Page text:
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Windows 11 is still not quite faster than Windows 10 despite what Microsoft has suggested

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Back at its Architecture Day 2021 event, when Intel shared the core design details of its Alder Lake processor architecture, the company stated that Windows 11 is optimized to best take advantage of Alder Lake’s hybrid performance architecture and the new Thread Director technology that helps schedule Windows 11 tasks.

Apart from that, Microsoft also claimed on a separate occasion that Windows 11 was designed to make the most of the hardware available to it, and explained how it did so. While that wasn’t the case at first, Microsoft’s claims certainly started to ring true to some extent, as Windows 11 seemed to catch up and keep up with Windows 10, at least for certain workloads.

Back to the Intel hybrid processor discussion, PCWorld tested the Raptor Lake-S Core i9-13900K on Windows 11 22H2 and compared it against Windows 10 22H2. Raptor Lake inherits Elder Lake and is built on top of the same Performance Hybrid architecture.

While there were certainly times when Windows 11 was better, there were also many scenarios where it wasn’t. And Windows 10 has also come out ahead on quite a few occasions. Here is the comparison data for image and video editing on UL’s PugetBench and Procyon:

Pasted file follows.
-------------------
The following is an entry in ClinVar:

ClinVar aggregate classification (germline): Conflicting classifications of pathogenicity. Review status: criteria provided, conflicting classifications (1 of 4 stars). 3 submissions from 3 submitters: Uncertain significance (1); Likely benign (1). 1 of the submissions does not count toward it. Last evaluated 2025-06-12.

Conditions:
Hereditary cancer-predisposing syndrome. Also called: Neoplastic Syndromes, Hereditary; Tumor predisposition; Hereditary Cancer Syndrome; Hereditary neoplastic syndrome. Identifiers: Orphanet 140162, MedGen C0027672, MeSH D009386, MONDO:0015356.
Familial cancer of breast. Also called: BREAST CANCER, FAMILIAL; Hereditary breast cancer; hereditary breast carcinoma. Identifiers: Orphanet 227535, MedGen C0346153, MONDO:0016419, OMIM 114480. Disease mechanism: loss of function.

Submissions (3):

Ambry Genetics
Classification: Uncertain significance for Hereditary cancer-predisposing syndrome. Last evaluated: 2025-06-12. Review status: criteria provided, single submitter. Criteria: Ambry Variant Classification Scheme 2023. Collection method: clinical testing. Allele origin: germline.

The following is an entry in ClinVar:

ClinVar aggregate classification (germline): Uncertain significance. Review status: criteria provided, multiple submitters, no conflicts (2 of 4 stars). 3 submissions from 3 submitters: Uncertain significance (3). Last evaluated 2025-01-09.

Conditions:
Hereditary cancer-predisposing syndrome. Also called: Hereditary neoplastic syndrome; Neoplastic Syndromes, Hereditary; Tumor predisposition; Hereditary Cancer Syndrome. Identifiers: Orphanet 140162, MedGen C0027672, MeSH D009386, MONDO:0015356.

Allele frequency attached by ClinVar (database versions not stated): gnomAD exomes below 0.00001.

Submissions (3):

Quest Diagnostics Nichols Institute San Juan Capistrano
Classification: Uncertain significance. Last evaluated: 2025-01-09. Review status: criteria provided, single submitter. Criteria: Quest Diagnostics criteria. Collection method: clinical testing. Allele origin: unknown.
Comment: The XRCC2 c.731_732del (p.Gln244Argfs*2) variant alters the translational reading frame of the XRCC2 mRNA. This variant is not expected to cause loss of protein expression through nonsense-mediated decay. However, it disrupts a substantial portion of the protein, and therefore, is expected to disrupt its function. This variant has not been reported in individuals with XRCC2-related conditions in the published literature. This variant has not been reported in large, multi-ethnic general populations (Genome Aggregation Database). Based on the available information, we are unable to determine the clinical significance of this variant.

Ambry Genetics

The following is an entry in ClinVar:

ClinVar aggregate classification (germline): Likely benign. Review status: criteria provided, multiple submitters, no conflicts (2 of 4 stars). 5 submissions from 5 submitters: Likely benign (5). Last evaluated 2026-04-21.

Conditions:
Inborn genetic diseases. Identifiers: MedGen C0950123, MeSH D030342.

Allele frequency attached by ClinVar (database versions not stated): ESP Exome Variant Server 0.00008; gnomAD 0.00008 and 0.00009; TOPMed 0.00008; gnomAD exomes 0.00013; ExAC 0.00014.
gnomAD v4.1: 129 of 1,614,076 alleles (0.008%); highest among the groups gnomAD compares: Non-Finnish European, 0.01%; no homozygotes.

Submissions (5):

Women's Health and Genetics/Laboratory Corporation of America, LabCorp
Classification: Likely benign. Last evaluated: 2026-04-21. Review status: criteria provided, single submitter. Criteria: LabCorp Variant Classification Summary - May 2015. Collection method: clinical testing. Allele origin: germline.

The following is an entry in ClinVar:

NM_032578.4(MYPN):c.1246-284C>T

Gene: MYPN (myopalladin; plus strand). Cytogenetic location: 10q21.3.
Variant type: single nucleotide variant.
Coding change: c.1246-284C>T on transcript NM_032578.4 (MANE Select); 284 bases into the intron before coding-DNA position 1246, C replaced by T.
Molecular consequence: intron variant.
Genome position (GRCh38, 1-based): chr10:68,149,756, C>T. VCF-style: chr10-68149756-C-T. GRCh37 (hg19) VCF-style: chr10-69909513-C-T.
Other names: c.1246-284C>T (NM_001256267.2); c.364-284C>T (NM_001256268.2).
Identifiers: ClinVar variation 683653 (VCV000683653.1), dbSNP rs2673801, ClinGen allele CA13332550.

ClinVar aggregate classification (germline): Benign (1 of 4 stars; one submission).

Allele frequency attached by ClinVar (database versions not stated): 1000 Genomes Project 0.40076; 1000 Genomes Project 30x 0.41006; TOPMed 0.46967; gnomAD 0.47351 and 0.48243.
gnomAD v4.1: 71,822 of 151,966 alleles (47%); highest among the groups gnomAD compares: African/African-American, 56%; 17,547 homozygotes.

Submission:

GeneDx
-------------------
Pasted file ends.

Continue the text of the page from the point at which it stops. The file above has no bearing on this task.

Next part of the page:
Next up, we have the Cinebench (processing) scores, Nero Score, which tests CPU performance, AI image tagging and AVC (H.264) codec performance. There is also Handbrake which checks video conversion or transcoding:

Next, we have the Chrome 107 tests, Procyon’s Office benchmark results, and Bapco’s Crossmark Enterprise test.

Finally, we have the gaming results that show almost identical performance on both operating systems except in the case of Counter-Strike: Global OffensiveKnown as a single thread header:

Windows 11 22H2 vs. Windows 10 22H2

Overall, it seems that the latest versions of Windows 11 and Windows 10 are still trading blows with each other, Just like they were When Windows 11 was first launched. Usually there are single digit performance differences either way.

Source: PCWorld (YouTube)

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